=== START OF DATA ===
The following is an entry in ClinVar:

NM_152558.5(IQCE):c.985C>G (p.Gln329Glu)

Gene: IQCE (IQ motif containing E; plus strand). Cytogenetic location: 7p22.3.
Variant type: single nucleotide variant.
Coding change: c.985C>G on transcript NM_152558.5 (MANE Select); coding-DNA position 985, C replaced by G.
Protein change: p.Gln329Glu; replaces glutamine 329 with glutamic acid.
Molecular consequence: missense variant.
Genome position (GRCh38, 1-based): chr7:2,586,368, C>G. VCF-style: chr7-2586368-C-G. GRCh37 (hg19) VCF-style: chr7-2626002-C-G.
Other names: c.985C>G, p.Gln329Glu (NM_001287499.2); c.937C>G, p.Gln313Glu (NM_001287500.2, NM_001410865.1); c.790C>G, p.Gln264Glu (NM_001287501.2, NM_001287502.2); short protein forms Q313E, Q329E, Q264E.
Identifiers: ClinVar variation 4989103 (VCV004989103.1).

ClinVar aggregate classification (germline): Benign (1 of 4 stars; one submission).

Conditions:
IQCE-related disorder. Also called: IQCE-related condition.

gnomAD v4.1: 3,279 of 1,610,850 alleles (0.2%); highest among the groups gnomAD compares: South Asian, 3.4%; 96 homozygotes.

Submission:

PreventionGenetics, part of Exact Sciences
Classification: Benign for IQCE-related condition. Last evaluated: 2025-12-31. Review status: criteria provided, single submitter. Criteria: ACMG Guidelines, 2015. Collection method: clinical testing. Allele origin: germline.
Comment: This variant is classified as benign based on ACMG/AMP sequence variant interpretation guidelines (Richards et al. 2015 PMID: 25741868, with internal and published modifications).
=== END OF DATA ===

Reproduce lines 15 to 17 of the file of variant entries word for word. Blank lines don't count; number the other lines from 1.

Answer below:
Submission:

PreventionGenetics, part of Exact Sciences
Classification: Benign for IQCE-related condition. Last evaluated: 2025-12-31. Review status: criteria provided, single submitter. Criteria: ACMG Guidelines, 2015. Collection method: clinical testing. Allele origin: germline.